May is Asian-Pacific American Heritage Month – a celebration of Asians and Pacific Islanders in the United States. A rather broad term, Asian-Pacific encompasses all of the Asian continent and the Pacific islands of Melanesia (New Guinea, New Caledonia, Vanuatu, Fiji and the Solomon Islands), Micronesia (Marianas, Guam, Wake Island, Palau, Marshall Islands, Kiribati, Nauru and the Federated States of Micronesia) and Polynesia (New Zealand, Hawaiian Islands, Rotuma, Midway Islands, Samoa, American Samoa, Tonga, Tuvalu, Cook Islands, French Polynesia and Easter Island).
Like most commemorative months, Asian-Pacific Heritage Month originated in a congressional bill. In June 1977, Reps. Frank Horton of New York and Norman Y. Mineta of California introduced a House resolution that called upon the president to proclaim the first ten days of May as Asian-Pacific Heritage Week. The following month, senators Daniel Inouye and Spark Matsunaga introduced a similar bill in the Senate. Both were passed. On October 5, 1978, President Jimmy Carter signed a Joint Resolution designating the annual celebration. Twelve years later, President George H.W. Bush signed an extension making the week-long celebration into a month-long celebration. In 1992, the official designation of May as Asian-Pacific American Heritage Month was signed into law.
The month of May was chosen to commemorate the immigration of the first Japanese to the United States on May 7, 1843, and to mark the anniversary of the completion of the transcontinental railroad on May 10, 1869. The majority of the workers who laid the tracks were Chinese immigrants.
In celebration of Asian-Pacific American Heritage Month, the Defense Equal Opportunity Management Institute Executive Directorate of Research, Development, and Strategic Initiatives released the May Facts of the Day 2016 as follows:
• For the 2016 Asian American and Pacific Islander Heritage Month, the Federal Asian Pacific American Council (FAPAC) has chosen the theme “Walk Together, Embrace Differences, Build Legacies.”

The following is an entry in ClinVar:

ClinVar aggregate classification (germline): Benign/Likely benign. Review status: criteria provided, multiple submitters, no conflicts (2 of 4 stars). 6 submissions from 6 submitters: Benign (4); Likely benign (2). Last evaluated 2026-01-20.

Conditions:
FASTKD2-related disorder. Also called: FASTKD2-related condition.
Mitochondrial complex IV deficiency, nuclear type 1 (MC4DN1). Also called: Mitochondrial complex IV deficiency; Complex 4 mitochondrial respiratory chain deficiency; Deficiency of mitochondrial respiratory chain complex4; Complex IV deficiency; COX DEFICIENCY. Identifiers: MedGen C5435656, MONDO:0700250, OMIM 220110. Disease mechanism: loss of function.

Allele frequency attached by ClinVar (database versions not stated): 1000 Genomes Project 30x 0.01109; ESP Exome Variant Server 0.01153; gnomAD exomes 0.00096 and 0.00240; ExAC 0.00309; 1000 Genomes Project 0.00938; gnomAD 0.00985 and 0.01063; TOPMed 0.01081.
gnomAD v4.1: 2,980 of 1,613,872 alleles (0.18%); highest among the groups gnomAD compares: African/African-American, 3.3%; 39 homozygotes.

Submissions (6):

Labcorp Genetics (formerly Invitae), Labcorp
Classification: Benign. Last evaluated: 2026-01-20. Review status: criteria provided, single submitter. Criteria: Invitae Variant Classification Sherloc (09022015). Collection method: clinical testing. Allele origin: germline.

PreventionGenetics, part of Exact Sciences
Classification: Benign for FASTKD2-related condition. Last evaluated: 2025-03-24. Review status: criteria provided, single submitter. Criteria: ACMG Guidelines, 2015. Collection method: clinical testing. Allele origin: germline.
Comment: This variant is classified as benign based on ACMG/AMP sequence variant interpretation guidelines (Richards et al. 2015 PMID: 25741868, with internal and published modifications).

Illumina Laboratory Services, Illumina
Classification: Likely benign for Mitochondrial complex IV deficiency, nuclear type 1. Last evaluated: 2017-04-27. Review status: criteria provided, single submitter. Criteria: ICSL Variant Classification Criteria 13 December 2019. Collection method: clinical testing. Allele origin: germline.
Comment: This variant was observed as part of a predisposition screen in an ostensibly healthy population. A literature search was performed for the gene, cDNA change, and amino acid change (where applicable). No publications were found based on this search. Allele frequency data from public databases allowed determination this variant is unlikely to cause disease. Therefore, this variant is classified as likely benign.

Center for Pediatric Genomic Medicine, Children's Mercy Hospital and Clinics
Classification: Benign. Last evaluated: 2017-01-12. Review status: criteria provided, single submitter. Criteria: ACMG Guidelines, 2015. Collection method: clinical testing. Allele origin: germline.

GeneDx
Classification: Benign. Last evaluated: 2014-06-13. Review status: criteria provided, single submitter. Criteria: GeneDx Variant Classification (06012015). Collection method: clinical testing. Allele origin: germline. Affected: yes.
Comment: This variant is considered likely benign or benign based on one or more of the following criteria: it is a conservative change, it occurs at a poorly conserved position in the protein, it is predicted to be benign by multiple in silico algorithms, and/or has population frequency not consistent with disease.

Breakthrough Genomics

• Asian/Pacific American women first entered military service during World War II. The Women’s Army Corps (WAC) recruited 50 Japanese-American and Chinese-American women and sent them to the Military Intelligence Service Language School at Fort Snelling, Minnesota, for training as military translators. Of these women, 21 were assigned to the Pacific Military Intelligence Research Section at Camp Ritchie, Maryland. There they worked with captured Japanese documents, extracting information pertaining to military plans as well as political and economic information that impacted Japan’s ability to conduct the war.
• In 2013, Brigadier General Miyako Schanely made history as the first female engineer in the Army Reserve and second in the Army to make general officer following her promotion ceremony at the 412th Theater Engineer Command headquarters in Vicksburg, Mississippi. It also made her the second Japanese-American woman to reach the flag rank.
• Ladda “Tammy” Duckworth is an American politician who has been the U.S. Representative for Illinois’s 8th congressional district since 2013. She is the first Asian-American woman elected to Congress in Illinois, the first disabled woman to be elected to the U.S. House of Representatives, and the first member of Congress born in Thailand.